There's never been a final accounting of exactly what was the nature of the presidential relationship with narcos. Explanations swing between the president being the biggest of the nation's narcos to him just looking the other way. With regard to Rizzo's allegations, it just doesn't make much sense for the president to be the divvying up drug trafficking routes, nor is there any evidence of such intimate involvement, but the demonstrations of executive-branch complicity in the 1980s and 1990s are significant (Raul Salinas, Jesús Gutiérrez Rebollo, Juan Arévalo Gardoqui, Guillermo González Calderoni). Of course, it's hard to imagine any of the principals settling the issue definitively, what with the possible legal ramifications and all, so it'll probably have to remain as a topic of perennial debate.
Friday, February 25, 2011
The Accusations of an Ex-Governor and the Nature of PRI Support for the Drug Trade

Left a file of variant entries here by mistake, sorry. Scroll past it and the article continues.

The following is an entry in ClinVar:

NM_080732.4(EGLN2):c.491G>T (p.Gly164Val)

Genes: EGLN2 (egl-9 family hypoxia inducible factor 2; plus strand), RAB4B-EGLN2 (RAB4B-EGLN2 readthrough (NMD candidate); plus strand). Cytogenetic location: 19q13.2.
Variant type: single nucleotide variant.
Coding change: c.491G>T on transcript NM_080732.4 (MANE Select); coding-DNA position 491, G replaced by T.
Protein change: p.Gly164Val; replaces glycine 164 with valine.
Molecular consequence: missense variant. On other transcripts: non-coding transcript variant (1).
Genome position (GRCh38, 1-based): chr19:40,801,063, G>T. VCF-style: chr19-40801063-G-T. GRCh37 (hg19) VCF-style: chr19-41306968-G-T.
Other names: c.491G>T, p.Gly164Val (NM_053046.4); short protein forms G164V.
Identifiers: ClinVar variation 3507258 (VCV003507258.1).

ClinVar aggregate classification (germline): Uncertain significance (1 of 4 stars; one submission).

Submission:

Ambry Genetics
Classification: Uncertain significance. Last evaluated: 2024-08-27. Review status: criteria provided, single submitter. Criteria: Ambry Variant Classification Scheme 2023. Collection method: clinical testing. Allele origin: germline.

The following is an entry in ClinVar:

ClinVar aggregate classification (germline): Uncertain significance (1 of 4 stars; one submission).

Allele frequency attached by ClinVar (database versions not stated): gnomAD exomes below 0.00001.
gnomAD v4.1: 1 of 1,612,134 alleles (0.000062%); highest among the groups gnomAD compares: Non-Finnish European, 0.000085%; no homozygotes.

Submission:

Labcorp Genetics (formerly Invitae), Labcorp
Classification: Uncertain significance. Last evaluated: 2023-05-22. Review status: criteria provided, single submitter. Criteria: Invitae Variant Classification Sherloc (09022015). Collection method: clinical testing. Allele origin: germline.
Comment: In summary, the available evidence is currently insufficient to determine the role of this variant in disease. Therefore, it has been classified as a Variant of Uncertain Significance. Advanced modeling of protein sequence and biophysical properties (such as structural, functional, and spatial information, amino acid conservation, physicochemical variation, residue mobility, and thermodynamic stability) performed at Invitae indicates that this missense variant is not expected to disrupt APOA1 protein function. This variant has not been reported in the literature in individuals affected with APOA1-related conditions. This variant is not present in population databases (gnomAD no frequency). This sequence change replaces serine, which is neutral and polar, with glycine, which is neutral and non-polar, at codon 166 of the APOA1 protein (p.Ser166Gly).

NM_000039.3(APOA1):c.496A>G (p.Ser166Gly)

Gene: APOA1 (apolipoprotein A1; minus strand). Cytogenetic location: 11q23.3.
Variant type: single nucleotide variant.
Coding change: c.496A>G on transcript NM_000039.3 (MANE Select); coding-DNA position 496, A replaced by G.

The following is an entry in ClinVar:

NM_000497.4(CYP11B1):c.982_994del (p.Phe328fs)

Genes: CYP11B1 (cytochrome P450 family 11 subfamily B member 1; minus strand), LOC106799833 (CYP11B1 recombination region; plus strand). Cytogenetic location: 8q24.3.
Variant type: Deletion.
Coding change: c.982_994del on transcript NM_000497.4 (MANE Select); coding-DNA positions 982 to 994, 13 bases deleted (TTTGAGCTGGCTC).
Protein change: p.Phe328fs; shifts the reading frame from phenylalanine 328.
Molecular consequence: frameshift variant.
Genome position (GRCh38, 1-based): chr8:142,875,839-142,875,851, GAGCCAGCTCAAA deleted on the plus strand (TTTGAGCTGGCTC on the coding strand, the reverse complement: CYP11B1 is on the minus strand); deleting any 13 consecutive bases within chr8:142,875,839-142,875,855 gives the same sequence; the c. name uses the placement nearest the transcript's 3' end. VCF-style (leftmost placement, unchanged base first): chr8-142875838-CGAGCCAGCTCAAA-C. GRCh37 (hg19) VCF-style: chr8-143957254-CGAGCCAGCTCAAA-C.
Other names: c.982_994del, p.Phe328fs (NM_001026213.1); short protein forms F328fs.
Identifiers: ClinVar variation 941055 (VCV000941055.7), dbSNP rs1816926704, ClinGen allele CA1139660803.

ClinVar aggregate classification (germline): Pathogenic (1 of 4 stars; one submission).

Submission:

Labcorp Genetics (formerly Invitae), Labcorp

Former Nuevo León governor Sócrates Rizzo said to an audience at the Universidad Autónoma de Coahuila that when the PRI held Los Pinos, the president was actively involved in carving up the country for drug gangs. This predictably upset a lot of priístas, and filled a lot of opposition pols with consternation and (I presume) delight. Manlio Fabio Beltrones said, "Declarations of this type and superficiality a don't help to make an accurate diagnosis regarding the grave problem that we are experiencing today, of crime and drug trafficking." Former Quintana Roo Governor Joaquín Coldwell said that the comments amounted to "a personal opinion that I don't share, I've never seen evidence that something like that happened". Gustavo Madero said that a strong president doesn't pact with the narcos, but rather confronts them. Carlos Navarrete said the content of his remarks were an "open secret".